Lawrence R.Curtis is professor and head of the Department of Environmental and Molecular Toxicology at Oregon State University. His research interests are focused on understanding the cellular level processes that determine bioaccumulation of persistent chlorinated hydrocarbons and polycyclic aromatic hydrocarbons and the trophic transfer and ecotoxicology of persistent organic contaminants. Dr. Curtis is on the editorial board of the Journal of Toxicology and Environmental Health: Critical Reviews and has served as chair of the Membership Committee of the Society of Toxicology. He received his M.Sc. from the University of South Alabama and his Ph.D. in pharmacology and toxicology from the University of Mississippi Medical Center.

Charles N.Haas is the L.D.Betz Chair Professor of Environmental Engineering at Drexel University. He is widely recognized for his research in the areas of microbial and chemical risk assessment, hazardous waste processing, industrial wastewater treatment, waste recovery, and water and wastewater disinfection processes. Dr. Haas is a fellow of the American Academy of Microbiology and is the founding editor in chief of Quantitative Microbiology. He is also a member of the Council of the Society for Risk Analysis. He received his M.S. in environmental engineering from the Illinois Institute of Technology and his Ph.D. from the University of Illinois.

William E.Halperin is professor and chairman of the Department of Preventive Medicine and Community Health at the New Jersey Medical School. Before joining the faculty of the medical school, Dr. Halperin was a senior scientist with the National Institute for Occupational Safety and Health and also held the position of deputy director. His research interests are in occupational medicine, occupational epidemiology, and public-health surveillance. Dr. Halperin was a member of the NRC Committee on Risk Assessment Methodology and currently serves on the NRC Committee on Toxicology and its Subcommittee on Spacecraft Water Exposure Guidelines. He received his M.D., M.P.H., and Dr. P.H. from Harvard University and is certified by the American Board of Preventive Medicine and the American Board of Occupational Medicine.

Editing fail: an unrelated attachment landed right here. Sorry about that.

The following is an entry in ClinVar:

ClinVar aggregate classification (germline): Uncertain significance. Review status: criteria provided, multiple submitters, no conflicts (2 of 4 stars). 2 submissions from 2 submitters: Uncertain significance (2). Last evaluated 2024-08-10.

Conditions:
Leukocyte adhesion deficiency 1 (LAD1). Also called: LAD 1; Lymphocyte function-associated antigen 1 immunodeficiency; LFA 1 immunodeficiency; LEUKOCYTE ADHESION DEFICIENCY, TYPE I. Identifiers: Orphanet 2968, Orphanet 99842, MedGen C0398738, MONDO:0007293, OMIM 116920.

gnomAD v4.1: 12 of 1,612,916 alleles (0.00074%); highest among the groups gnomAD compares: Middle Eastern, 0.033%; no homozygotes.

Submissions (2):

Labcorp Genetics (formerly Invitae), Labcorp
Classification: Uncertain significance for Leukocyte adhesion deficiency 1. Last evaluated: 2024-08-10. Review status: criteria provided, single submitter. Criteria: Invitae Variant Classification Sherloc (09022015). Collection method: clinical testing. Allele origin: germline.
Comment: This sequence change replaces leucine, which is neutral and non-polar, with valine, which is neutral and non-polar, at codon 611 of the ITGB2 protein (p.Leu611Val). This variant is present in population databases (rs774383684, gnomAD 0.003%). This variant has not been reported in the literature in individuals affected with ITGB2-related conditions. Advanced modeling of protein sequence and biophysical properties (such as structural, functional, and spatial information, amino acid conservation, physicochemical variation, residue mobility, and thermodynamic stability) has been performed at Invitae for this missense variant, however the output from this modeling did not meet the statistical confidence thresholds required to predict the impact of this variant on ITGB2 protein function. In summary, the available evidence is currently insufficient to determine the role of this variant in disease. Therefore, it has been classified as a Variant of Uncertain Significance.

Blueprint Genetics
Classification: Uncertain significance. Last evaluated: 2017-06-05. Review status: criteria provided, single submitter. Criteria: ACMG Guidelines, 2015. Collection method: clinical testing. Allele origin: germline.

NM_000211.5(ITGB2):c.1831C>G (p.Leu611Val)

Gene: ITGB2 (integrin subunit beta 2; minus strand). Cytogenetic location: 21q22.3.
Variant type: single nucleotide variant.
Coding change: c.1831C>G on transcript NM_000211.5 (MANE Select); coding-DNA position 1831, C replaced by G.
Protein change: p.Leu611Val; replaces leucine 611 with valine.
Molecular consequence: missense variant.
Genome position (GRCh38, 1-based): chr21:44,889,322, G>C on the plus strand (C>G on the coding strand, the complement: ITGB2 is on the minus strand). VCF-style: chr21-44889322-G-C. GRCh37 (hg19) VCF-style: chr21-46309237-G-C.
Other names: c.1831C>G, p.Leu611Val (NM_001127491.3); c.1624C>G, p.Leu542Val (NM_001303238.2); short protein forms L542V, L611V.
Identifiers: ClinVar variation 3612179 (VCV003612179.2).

Ellen Z.Harrison is director of the Cornell Waste Management Institute, a program of the Cornell Center for the Environment that develops solutions for waste-management problems and addresses broader issues of waste generation and composition, waste reduction, risk management, environmental quality, and public decision-making. Ms. Harrison has been involved for many years in the assessment of health and environmental risks from land application of sewage sludges. She has served as cochair of the Northeast Regional



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